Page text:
ISLAMIC FINANCE GAINS SPECTACULAR GROWTH

Even as banking segments like securitising subprime mortgages and financing leveraged buyouts suffer from the current crisis, Islamic finance is seeing spectacular growth, reported Karina Robinson of International Herald Tribune recently.

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Even as banking segments like securitising subprime mortgages and financing leveraged buyouts suffer from the current crisis, Islamic finance is seeing spectacular growth, reported Karina Robinson of International Herald Tribune recently.
Islamic law, or Shari’ah, prohibits the payment and receipt of interest, emphasising profit sharing instead. It also bans investment in businesses like tobacco, alcohol and gambling.
Over the past year, Shari’ah-compliant assets have grown almost 30 per cent, to more than $500.5 billion, according to analysis of the industry on a global scale, published last month by The Banker with input from a business consultancy, Maris Strategies.
That growth outstrips most other business segments in financial services and looks set to continue as banks – including Western banks like Standard Chartered and Goldman Sachs – feed increasing demand from the world’s 1.6 billion Muslims.
A major factor in the boom has been the high price of oil leading to increased wealth in the Gulf Cooperation Council states and Iran, among others. In addition, countries like the United Arab Emirates, Saudi Arabia and Malaysia aim to broaden government revenues and create jobs by making their capitals centres for Islamic finance.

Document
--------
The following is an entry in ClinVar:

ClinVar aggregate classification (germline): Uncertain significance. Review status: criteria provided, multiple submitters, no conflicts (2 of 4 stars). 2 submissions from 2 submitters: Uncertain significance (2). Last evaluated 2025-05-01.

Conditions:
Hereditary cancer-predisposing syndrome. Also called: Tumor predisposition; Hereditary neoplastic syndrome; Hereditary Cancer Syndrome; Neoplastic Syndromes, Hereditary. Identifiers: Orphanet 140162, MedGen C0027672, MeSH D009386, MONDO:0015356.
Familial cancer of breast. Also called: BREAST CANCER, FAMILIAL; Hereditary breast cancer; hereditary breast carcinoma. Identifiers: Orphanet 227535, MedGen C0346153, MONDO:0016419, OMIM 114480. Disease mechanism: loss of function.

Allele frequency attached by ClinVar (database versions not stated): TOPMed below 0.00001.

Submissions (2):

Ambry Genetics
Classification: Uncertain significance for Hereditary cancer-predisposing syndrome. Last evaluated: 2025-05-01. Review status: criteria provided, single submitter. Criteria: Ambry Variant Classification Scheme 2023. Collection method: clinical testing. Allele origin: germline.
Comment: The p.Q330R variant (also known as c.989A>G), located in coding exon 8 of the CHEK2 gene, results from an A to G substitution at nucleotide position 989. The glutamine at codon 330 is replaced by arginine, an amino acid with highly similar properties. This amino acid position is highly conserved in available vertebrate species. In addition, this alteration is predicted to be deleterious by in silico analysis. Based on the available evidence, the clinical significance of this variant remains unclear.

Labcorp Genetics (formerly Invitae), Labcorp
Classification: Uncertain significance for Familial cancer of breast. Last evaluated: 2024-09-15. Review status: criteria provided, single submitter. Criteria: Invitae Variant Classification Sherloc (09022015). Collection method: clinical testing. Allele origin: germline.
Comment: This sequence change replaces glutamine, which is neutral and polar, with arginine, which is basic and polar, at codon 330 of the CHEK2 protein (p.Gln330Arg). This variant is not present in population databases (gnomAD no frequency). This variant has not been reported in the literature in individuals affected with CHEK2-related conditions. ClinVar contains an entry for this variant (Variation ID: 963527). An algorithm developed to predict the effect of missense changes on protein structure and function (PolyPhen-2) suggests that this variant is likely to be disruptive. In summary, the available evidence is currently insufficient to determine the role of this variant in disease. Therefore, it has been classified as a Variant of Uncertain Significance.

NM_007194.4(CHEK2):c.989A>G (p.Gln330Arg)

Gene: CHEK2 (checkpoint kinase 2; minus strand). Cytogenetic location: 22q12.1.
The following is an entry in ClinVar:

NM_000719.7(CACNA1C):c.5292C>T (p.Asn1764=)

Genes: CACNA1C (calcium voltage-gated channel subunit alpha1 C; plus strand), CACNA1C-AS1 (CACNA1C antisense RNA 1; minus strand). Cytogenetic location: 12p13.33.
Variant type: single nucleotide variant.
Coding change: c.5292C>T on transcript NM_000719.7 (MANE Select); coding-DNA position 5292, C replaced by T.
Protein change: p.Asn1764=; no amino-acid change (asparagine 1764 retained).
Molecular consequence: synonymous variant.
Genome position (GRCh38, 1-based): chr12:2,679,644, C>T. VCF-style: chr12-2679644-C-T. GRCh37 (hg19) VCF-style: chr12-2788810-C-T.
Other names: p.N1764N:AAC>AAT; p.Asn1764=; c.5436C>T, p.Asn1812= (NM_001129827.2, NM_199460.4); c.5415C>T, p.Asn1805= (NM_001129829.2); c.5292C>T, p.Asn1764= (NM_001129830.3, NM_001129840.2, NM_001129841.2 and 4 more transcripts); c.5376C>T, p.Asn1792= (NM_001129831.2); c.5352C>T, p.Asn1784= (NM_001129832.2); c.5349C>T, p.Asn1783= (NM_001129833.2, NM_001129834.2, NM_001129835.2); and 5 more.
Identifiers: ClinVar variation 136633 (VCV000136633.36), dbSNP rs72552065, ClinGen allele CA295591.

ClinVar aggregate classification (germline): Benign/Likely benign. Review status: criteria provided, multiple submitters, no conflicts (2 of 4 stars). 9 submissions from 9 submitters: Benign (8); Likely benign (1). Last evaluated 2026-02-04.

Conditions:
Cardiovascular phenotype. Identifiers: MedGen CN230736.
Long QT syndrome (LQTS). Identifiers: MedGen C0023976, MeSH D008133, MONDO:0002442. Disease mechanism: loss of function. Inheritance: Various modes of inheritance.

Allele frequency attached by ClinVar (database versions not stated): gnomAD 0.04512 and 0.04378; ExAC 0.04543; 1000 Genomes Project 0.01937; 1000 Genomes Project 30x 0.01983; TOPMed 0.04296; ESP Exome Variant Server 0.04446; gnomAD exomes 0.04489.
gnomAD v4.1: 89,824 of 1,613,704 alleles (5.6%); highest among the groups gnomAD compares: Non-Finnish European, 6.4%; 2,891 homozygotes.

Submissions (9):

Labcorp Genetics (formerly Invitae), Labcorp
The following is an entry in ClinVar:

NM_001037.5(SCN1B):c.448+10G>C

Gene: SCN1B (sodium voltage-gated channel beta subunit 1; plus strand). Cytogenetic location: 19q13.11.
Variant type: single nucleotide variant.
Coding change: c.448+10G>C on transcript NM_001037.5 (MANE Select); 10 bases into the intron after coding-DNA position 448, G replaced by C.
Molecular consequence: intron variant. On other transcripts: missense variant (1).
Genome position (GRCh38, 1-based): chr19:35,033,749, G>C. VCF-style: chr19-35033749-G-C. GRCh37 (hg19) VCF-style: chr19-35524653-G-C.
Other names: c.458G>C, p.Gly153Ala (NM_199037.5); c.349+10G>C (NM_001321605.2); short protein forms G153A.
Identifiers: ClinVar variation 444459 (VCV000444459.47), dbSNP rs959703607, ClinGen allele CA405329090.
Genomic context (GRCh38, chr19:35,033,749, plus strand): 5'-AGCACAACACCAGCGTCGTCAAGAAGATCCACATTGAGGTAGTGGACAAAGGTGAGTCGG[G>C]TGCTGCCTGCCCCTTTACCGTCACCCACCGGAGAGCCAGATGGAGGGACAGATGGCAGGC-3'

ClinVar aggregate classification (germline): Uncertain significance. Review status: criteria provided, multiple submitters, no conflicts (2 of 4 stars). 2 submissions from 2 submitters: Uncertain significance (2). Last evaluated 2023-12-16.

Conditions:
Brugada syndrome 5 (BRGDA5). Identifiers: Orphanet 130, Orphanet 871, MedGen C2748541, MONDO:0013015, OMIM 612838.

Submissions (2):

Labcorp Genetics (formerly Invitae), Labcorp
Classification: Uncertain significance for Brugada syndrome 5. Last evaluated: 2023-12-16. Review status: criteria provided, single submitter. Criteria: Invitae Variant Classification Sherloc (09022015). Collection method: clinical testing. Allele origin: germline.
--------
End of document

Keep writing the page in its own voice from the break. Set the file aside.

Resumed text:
The industry is in its adolescence when it comes to issues like transparency, accounting and ratings, with very different standards being used. This also means that The Banker’s analysis probably understates Shari’ah-compliant assets. “Islamic banks in the U.K. differ in their accounting operations from banks in Bahrain, which in turn differ from banks in Malaysia and Indonesia,” said Nabeel Shoaib, global head of HSBC Amanah, the Islamic finance unit of the global bank HSBC. “Standardization in Islamic finance is necessary to avoid fragmentation and to ultimately create a new asset class that can fully compete with conventional finance.”
Disagreements among scholars on what is Shari’ah-compliant and what is not impedes progress. Shari’ah is not a set of codified laws, but a set of interpretations based on the Qur’an, and it follows that rulings are affected by personal beliefs and cultural influences, noted Joe DiVanna, managing director of Maris Strategies.
There is also a shortage of experienced Shari’ah scholars because of the huge growth in the Islamic finance industry in recent years. And those scholars need to look at ever more sophisticated products that are starting to emerge – Shari’ah-compliant hedge funds and equity-linked structured baskets in which the stocks selected are Shari’ah-compliant.
The Banker study underlines that the vast majority of the uptake comes from customers under 30 who are interested in their cultural and religious identity. Yet there is often a trade-off, since in many markets, conventional savings products can provide better value. This should be less and less the case as more Islamic products are developed, providing one of the main areas of growth for the industry.

In addition, growth will come from providing services to high net worth Muslims and, at the opposite end of the wealth scale, to the many Muslims who do not have access to bank accounts. A form of microcredit that avoids interest payments is an obvious area.